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Landmine victim assistance

01-08-2004 Feature

Anti-personnel mines are designed to shatter lives and limbs beyond repair. If the person who steps on or touches a mine is not killed by the explosion, he or she typically undergoes multiple operations and the amputation of one or more limbs, followed by lengthy physical rehabilitation. Disabled for life, mine survivors require long-term care.



Caring for mine victims requires many times more medical resources than most other war injuries treated by the International Committee of the Red Cross (ICRC). But all too often,the necessary resources are sorely lacking in mine-af fected countries.This is why the Convention on the Prohibition of Anti-personnel Mines (Ottawa Convention) requires of each State “in a position to do so” to provide assistance for the care, rehabilitation and social and economic reintegration of mine victims.

What is the scale of the challenge? 
© ICRC / J. Barry /ref. af-n-00304-04 
Kabul, Afghanistan. Learning to walk again at the ICRC orthopedic rehabilitation center.  
    In 1994,at the height of the landmine crisis, the ICRC estimated, on the basis of its field data and that of other humanitarian organisations, that 2,000 persons per month were killed or injured by anti-personnel. Today, the number of new mine victims is most likely lower. In several countries where adequate data has been available and the Ottawa Convention is being implemented (including Bosnia-Herzegovina, Cambodia and Croatia) the ICRC has noted a two-thirds decrease in the number of new victims as compared to levels in the early-and mid-1990s. The Landmine Monitor Report 2003 estimates that the annual rate of new landmine casualties in recent years is between 15,000 and 20,000 .These tens of thousands of new casualties add an increasing burden on health resources already strained beyond capacity by the effort to support hundreds of thousands of landmine survivors injured in the 1980s and 1990s.

Although precise numbers on new landmine victims are elusive, it can be said with certainty that landmines are continuing to inflict casualties in nearly every region of the world. In 2002 and early 2003 reports of landmine casualties came from 61 countries in Africa, Asia, Europe, Latin America, the Middle East and North Africa.

A wide range of challenges in providing adequate support to landmine victims have been identified by twenty affected States and by international agencies involved in providing assistance. The most frequently cited are:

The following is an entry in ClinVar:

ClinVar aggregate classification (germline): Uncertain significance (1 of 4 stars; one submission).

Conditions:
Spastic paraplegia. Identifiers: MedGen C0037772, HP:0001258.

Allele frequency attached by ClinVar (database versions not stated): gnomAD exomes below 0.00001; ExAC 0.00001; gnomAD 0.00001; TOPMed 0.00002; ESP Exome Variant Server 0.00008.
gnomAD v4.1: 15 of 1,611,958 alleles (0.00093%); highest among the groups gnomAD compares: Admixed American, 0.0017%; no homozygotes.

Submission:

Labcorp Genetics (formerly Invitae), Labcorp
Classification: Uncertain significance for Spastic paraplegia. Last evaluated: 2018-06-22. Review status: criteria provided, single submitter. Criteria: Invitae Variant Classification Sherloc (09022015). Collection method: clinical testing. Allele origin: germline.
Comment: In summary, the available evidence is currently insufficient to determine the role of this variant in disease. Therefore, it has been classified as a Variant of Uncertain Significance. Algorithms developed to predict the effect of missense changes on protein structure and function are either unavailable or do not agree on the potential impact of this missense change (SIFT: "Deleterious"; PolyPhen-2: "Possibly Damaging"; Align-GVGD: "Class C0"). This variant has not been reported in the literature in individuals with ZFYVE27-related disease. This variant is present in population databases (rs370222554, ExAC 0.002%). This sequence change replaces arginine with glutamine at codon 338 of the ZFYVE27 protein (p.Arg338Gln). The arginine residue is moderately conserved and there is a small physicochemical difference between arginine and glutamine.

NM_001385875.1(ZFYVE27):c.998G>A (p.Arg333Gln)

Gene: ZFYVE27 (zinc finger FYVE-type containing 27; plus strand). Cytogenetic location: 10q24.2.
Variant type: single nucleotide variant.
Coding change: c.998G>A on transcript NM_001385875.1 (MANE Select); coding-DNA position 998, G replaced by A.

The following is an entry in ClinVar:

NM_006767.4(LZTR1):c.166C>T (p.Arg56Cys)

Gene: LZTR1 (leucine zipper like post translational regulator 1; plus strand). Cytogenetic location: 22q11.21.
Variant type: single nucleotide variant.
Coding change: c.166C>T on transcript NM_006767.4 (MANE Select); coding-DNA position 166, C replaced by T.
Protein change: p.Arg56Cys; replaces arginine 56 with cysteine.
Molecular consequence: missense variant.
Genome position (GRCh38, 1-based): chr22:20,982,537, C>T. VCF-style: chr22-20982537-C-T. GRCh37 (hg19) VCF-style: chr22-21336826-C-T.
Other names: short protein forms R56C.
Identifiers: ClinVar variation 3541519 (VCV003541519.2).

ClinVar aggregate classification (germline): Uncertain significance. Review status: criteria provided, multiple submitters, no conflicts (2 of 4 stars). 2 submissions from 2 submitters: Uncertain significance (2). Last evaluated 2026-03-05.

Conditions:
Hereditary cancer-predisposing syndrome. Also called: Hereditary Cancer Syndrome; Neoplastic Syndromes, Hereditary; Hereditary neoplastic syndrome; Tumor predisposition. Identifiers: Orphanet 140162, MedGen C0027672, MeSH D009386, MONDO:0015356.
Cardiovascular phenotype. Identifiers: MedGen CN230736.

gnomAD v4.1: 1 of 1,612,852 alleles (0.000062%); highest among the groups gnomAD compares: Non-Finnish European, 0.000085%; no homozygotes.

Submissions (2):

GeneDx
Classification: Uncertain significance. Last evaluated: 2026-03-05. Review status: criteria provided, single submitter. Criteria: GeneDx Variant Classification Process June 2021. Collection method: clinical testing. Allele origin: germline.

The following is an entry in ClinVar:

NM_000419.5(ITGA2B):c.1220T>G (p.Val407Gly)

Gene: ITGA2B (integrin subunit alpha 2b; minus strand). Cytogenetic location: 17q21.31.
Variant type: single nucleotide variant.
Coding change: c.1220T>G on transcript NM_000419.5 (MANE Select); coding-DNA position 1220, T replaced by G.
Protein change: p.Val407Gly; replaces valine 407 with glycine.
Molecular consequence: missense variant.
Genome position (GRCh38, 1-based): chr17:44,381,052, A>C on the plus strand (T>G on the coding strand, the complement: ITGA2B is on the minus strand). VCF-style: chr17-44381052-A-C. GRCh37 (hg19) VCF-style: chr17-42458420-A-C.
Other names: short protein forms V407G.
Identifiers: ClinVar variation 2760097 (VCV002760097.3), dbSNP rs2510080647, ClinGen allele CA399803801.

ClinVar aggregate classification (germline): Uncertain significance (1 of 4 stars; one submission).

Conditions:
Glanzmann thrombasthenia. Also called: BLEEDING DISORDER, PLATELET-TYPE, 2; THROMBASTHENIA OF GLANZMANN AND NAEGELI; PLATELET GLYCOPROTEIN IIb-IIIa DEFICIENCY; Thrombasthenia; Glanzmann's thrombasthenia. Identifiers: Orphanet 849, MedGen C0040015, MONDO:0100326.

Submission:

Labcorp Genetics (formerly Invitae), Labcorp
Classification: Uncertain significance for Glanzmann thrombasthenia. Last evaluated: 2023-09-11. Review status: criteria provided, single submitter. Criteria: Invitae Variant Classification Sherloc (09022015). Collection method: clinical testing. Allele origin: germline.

• the lack of accurate data on the numbers of victims and where they are located;

  • the fact that large numbers of victims live in rural areas where access to health facilities is limited or nonexistent;

  • the lack of adequate transportation facilities;

  • the inability of assistance agencies to reach victims due to insecurity caused by ongoing armed conflicts or tensions.

What does the Ottawa Convention require with regard to mine victims?  

Each State bears primary responsibility for the well being of its citizens. It follows that each mine-affected State Party is ultimately responsible for caring for mine victims within its territory. However, the Ottawa Convention recognises the challenges faced by mine-affected States Parties, most of which are countries where health facilities are inadequate or have been disrupted by war. The Convention requires all States Parties that have the means to do so to provide assistance for the care, rehabilitation, and socio-economic reintegration of mine victims . Such assi stance can be provided directly to the concerned State or indirectly through the United Nations, non-governmental organisations, or the International Movement of the Red Cross and Red Crescent.

The requirement that mine victims be provided with assistance is one of the unique features of the Ottawa Convention that distinguishes it from traditional international humanitarian law and arms control treaties.

What are the specific assistance needs of mine victims?  
© ICRC / T. Gassmann / 
Luanda, Angola.Physical rehabilitation centre supported by the ICRC. 
    People injured by mines require immediate and extensive medical care. If they survive, victims require prolonged physical rehabilitation and socio-economic reintegration. The specific needs of mine victims include: